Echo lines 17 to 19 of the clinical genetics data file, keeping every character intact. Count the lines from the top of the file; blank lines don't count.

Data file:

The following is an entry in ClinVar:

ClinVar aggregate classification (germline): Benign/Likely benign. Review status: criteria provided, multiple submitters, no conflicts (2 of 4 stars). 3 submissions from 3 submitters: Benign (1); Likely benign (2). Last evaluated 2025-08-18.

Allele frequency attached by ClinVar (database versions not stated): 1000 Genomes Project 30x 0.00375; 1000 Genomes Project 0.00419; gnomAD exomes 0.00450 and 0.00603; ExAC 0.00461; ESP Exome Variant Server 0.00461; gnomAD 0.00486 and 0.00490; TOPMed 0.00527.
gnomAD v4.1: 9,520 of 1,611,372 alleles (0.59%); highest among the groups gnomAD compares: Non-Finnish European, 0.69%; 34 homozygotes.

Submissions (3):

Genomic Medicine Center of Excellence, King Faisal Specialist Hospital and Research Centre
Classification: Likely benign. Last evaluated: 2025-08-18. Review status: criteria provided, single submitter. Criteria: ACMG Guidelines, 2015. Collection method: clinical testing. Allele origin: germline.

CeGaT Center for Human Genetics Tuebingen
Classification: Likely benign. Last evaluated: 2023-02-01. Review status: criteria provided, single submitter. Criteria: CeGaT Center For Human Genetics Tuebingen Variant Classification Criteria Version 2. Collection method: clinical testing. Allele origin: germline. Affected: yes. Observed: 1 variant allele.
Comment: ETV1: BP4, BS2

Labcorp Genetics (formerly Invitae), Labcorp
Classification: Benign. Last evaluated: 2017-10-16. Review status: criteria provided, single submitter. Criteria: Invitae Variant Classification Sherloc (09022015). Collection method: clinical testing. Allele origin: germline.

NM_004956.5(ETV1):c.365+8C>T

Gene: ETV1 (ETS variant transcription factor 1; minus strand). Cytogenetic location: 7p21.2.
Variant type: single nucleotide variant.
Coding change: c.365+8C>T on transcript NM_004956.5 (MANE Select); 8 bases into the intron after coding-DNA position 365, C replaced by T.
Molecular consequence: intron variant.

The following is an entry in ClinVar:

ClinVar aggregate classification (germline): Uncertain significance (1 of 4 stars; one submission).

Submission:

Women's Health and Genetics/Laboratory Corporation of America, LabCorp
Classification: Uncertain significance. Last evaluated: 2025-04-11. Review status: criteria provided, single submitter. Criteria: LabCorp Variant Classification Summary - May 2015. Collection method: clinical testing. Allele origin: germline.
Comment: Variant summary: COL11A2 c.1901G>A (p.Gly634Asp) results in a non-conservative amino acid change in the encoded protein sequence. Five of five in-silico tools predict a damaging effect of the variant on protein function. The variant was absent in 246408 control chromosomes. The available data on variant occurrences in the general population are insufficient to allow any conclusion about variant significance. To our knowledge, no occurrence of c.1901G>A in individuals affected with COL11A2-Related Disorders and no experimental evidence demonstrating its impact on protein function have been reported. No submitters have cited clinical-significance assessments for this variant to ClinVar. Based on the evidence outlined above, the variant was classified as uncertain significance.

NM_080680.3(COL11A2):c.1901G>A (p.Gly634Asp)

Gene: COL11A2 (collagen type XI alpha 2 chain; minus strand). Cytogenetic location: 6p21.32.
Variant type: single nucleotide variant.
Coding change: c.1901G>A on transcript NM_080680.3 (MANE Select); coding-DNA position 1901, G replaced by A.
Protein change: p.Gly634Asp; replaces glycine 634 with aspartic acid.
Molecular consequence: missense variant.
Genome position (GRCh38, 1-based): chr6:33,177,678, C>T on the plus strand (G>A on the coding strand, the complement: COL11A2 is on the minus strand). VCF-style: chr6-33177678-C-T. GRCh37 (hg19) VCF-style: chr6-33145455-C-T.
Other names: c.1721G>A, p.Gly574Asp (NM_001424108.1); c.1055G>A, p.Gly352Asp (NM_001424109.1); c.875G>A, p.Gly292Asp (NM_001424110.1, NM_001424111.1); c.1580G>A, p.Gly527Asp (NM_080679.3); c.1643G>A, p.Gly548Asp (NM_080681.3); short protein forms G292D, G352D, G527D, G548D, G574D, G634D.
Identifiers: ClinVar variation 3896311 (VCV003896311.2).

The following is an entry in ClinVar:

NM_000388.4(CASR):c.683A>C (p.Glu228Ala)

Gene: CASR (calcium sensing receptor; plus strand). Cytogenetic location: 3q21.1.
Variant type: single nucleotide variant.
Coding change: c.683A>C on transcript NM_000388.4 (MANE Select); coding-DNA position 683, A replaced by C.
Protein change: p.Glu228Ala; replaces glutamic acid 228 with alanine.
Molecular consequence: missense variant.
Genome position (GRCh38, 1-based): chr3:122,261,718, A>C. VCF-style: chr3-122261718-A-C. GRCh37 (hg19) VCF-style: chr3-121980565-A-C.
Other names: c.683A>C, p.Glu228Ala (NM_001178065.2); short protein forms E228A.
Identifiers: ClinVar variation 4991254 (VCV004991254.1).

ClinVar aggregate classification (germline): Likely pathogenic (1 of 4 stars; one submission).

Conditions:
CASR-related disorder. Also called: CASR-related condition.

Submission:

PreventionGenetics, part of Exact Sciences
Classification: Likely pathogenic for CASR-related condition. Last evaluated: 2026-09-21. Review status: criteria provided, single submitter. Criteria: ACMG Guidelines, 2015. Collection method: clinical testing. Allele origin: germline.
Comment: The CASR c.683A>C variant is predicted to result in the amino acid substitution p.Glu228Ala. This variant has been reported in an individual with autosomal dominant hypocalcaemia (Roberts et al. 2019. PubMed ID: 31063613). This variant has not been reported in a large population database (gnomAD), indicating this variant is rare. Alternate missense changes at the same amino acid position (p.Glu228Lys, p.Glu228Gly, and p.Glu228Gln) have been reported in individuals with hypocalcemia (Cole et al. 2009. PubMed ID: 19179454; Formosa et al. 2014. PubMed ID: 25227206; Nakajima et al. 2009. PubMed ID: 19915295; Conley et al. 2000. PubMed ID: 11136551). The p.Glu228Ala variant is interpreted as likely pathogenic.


Molecular consequence: intron variant.

The following is an entry in ClinVar:

ClinVar aggregate classification (germline): Uncertain significance (1 of 4 stars; one submission).